- Contributed by
- Graeme Sorley
- People in story:
- Surgeon-Commander E.R.Sorley, RN
- Location of story:
- Freetown, Sierra Leone
- Background to story:
- Royal Navy
- Article ID:
- Contributed on:
- 03 February 2004
HMS Barham — With Force “H”, Oct 1940 (3)
Following a two-month spell at Scapa Flow during the summer of 1940, HMS Barham sailed to Freetown, Sierra Leone. Towards the end of September she was involved in her first major action - Dakar. My father, Surgeon-Commander E.R.Sorley, RN was the Principal Medical Officer and during this period wrote numerous letters to my mother. Extracts from these give an insight to life on the ship up to, during and after Dakar.
1st October, 1940: Probably back in Freetown, Sierra Leone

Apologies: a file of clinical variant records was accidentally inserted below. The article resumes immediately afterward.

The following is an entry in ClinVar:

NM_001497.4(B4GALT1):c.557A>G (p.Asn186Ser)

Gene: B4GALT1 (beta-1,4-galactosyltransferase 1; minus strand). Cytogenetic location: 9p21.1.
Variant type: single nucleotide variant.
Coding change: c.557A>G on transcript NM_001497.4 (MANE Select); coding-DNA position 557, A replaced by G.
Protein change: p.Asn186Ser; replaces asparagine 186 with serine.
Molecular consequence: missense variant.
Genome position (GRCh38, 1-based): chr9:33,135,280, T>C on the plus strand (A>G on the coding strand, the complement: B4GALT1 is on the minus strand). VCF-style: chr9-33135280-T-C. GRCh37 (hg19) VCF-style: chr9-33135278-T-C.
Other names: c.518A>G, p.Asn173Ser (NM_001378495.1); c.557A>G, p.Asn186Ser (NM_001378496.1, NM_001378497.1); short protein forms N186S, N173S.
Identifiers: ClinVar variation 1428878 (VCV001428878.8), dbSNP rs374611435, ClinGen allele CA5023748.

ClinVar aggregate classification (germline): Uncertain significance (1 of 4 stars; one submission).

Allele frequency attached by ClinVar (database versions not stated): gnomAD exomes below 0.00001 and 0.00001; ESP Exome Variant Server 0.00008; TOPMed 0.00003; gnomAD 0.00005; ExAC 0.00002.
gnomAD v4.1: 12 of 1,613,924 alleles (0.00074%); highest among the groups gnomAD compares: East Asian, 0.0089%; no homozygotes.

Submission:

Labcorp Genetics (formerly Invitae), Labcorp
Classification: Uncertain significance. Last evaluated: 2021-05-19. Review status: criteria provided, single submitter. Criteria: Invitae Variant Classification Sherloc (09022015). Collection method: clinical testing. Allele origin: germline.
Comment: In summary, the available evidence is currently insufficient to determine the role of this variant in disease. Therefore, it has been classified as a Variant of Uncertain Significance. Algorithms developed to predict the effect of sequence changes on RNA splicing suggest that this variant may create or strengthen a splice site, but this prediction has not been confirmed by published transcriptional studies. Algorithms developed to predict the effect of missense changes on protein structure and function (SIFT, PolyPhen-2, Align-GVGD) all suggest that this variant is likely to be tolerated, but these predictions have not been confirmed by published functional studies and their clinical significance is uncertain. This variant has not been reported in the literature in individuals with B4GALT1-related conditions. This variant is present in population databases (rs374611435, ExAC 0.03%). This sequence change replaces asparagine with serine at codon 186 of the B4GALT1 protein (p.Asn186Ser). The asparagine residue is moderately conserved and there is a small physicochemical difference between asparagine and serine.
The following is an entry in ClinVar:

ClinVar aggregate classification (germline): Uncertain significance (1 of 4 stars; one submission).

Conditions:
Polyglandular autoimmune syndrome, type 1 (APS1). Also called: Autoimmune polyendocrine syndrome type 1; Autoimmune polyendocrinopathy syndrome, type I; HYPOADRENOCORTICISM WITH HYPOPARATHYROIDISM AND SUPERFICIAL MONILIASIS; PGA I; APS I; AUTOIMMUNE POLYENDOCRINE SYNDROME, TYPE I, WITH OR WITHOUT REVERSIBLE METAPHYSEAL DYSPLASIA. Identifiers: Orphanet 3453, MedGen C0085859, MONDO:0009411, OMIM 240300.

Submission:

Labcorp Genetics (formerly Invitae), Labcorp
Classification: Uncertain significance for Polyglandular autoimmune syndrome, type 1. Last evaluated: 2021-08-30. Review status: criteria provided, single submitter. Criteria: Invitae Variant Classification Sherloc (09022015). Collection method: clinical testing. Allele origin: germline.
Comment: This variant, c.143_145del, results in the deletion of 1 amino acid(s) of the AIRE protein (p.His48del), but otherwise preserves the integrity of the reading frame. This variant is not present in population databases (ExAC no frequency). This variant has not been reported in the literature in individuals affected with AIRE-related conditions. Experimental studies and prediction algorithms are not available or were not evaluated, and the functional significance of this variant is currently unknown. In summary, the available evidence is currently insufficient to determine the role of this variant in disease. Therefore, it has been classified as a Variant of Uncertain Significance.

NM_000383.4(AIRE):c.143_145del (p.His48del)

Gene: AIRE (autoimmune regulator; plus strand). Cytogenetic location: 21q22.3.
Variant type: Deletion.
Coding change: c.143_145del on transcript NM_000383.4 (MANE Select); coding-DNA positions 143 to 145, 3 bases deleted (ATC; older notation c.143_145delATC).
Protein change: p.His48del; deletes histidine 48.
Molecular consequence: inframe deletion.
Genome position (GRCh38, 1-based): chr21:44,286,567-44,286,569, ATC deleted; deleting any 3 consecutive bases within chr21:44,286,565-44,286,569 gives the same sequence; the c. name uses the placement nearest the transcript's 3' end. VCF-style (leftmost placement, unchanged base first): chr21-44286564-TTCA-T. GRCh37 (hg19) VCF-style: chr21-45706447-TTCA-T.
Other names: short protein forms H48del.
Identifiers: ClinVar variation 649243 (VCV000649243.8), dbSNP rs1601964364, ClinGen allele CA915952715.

“A letter for the new month, although I do not know when it will leave this place, much less arrive at your end. Life is comparatively peaceful at the moment. The weather is and has been very hot, and during the last two or three days I have seized the opportunity on two occasions to have a natural cooling shower-bath. As the “cold“ water in the bathroom is always rather more tepid, the chance of feeling cold water again on the body is too good to miss. On turning out at 7.15 am three days ago I heard the rattle of tropical rain on the decks, and the flash of a fantastic tropical lightning. So I hastily donned my pair of blue knickers (having no bathing costume) and walked out to God’s good air and the cooling cleansing steam of the heavens. Quite delicious! I lay on my face in the scuppers and let it patter on my back. Yesterday evening, too, we had a sudden cloudburst and along with many others, I paraded the quarterdeck reveling in the storm. We splashed each other from the miniature lakes in the scuppers, and a jolly good time was had by all.